The resistance to further negotiation is born out of two key factors: 

  1. North Korea has a history of rattling its saber to force diplomatic discussions whereby they wind up exchanging promises of good behavior for additional foreign aid (email us if you’d like to receive a podcast of our May call with Charles Hill regarding North Korean tactics, etc.); and
  2. The U.S. is concerned that North Korea poses a substantial nuclear proliferation threat. Last week it confirmed it has a uranium-enrichment facility and South America intel has concluded that North Korea recently shipped Iran 19 advanced missiles. The country is already under current UN sanctions for previous nuclear tests. 

Of course, it comes as no surprise that China, a long-time ally of North Korea, is criticizing the ongoing military exercises and rejections of diplomacy as both dangerous and unproductive. Today, Chinese Foreign Ministry spokeswoman Jian Yu said, “Brandishing of force cannot solve the issue. Some are playing with knives and guns while China is criticized for calling for dialogue – isn’t that fair?”


Further, Chinese opposition has stalled UN Security Council negotiations condemning the recent attack and North Korea’s expanding nuclear program. This is noteworthy, given that the council needs to reach consensus before making accusatory statements. Earlier this year, it took roughly four months to agree on a statement that only implicitly condemned North Korea for sinking the South Korean warship Cheonan.


China’s posturing has been met with more stringent international resistance this time around, as evidenced by U.K. Ambassodor Mark Lyall Grant’s recent comments: “We are not prepared to have a weak response by the council. These are serious violations on the nuclear side and the shelling should be condemned if we are to make any statement at all.”


At any rate, the situation on the Korean peninsula is increasingly shaping up as an international game of “Us vs. Them” and the rift could be far-reaching if the conflict isn’t resolved quickly. Unfortunately for sake of conflict resolution, neither side appears willing to back down at the current moment, leaving as situation of “high alert” as the best-case scenario for the region. Worst case, the conflict could heat up if certain lines (both physical and rhetorical) are crossed.


From a quantitative perspective, Korea’s KOSPI 100 remains broken from a TRADE perspective and bullish from a TREND perspective.


Darius Dale



Showdown Brewing on the Korean Peninsula - 1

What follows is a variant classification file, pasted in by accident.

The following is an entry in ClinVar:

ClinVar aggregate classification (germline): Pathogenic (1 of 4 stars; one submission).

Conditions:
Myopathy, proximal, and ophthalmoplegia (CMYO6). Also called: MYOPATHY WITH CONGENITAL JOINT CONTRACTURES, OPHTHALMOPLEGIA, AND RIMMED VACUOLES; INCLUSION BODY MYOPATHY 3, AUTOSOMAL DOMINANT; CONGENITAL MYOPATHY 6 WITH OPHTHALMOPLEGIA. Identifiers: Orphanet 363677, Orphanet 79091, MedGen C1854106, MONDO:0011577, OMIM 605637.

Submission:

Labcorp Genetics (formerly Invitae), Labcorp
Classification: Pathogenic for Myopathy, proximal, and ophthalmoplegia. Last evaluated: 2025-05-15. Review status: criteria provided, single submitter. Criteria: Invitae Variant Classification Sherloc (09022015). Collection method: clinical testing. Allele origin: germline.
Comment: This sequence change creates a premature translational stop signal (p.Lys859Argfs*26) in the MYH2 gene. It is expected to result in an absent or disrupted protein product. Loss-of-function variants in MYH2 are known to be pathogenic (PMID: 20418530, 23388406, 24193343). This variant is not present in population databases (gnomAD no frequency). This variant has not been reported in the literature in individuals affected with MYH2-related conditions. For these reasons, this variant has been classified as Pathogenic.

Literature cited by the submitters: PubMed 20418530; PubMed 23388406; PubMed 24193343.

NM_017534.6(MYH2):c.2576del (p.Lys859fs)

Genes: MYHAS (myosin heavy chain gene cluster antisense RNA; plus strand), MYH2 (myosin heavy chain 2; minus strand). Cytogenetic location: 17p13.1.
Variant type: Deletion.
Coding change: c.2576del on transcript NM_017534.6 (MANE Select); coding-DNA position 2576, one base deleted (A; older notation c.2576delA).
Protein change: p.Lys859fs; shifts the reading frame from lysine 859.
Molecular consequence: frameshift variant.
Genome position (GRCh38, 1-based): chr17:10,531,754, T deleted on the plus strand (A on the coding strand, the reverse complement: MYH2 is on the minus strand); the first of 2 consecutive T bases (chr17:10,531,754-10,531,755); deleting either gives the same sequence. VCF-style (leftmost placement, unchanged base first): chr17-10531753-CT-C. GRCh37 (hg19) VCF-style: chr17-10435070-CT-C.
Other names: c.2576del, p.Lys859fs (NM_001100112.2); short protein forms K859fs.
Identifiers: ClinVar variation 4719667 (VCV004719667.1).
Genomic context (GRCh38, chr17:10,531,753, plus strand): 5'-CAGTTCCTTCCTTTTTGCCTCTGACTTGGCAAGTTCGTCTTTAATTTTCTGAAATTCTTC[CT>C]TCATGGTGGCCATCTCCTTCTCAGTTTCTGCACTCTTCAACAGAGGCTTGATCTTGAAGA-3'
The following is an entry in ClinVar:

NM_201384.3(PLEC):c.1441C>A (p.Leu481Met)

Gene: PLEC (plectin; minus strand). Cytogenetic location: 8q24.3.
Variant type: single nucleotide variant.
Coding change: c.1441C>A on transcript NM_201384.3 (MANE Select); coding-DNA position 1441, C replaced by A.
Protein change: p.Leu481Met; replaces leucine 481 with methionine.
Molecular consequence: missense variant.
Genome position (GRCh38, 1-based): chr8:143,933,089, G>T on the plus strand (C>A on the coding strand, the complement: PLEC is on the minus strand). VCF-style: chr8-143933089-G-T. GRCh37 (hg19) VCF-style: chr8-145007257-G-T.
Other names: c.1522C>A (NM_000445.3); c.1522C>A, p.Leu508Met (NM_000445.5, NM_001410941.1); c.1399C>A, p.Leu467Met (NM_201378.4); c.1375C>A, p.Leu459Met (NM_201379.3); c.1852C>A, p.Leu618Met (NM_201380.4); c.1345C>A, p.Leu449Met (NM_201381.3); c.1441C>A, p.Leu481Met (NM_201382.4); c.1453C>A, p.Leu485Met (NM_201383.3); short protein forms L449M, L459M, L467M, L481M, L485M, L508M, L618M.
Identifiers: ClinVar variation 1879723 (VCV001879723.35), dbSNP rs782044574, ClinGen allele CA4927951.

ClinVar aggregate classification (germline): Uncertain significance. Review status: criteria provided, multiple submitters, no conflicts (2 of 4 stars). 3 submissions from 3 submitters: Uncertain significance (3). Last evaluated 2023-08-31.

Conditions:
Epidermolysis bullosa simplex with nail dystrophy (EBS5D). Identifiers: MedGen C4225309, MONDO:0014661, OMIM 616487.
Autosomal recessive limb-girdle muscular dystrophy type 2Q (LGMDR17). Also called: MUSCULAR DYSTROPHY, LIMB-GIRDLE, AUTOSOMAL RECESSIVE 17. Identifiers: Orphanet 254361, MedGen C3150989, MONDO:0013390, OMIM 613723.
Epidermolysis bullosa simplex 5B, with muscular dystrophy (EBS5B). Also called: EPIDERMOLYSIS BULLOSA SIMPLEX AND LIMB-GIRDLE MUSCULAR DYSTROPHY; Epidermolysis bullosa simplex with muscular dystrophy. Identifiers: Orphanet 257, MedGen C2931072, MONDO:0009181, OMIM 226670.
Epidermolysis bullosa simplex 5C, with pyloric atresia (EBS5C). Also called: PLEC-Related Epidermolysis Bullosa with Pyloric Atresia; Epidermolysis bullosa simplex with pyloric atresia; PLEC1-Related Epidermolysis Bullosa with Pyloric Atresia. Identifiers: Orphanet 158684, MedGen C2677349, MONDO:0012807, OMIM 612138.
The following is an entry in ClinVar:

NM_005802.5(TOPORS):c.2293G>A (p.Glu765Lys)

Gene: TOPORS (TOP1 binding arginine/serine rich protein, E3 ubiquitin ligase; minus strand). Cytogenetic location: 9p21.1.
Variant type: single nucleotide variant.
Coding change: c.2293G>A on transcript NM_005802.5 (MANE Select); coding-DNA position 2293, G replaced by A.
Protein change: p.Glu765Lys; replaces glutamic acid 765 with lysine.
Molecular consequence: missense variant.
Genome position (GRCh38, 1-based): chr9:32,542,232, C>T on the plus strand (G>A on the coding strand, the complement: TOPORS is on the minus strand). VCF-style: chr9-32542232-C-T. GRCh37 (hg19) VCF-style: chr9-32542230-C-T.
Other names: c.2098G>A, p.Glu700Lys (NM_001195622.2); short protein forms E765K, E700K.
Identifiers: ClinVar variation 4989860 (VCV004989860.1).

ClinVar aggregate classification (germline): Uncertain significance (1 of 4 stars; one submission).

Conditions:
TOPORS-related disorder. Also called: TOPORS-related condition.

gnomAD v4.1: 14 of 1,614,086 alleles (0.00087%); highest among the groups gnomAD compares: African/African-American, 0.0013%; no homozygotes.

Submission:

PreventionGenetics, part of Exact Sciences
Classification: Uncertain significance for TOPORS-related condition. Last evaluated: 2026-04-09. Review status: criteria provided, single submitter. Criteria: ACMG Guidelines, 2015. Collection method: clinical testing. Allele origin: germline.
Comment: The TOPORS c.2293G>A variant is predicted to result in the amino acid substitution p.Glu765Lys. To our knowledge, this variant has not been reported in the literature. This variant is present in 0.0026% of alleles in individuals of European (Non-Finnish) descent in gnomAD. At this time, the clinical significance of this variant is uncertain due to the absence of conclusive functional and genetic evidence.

The growth train kept on chugging in November despite tough hold and growth comparisons.  Total revenues grew 42% to $2.17 billion.  Table revenues grew 43% YoY, on top of a 63% growth rate in Nov 2009.  Mass market table revenue grew 29% while VIP revenues climbed 48%.  VIP revenues accounted for 77% of the total table revenues.  Direct play appears to have increased to 8.7% of VIP compared to 7.3% a year ago. Adjusted for direct play, market VIP hold appears to be about 3.04%, just slightly lower than last year's 3.09%.  December has an easier hold comparison, as our estimate of December 09 hold was only 2.74%.


Wynn was the big share gainer in the month of November while LVS was a big donor.  Lady luck was the primary driver of this divergence of fortune.  SJM also lost 1% of its market share while the other 3 concessionaires picked up some share with MPEL gaining 80bps and MGM climbing by another 50bps.  In terms of Mass share, LVS and WYNN lost share sequentially while MPEL, SJM, Galaxy, and MGM gained.



YoY Table Revenue Observations


LVS table revenues only grew 2% - 20% growth in Mass revenues offset by a 6.7% decrease in VIP revenues.  VIP suffered from the combination of low hold and difficult hold comparisons.

  • Sands decreased 7%, the second month of sequential declines and with growth of only 6% over the last 5 months despite the market growing 59%.  Part of the underperformance is due to difficult hold comparisons.
    • VIP revenues declined 17% despite a 10% increase in Junket RC volume
    • 16% increase in Mass revenues
    • Low hold was the culprit behind VIP revenue declines. Assuming 14% direct VIP play (same as 2Q & 3Q2010), we estimate that hold for November was 2.5% which compares to 3.3% hold last November, assuming 9% direct play (in-line with 4Q09).
  • Venetian was up 11%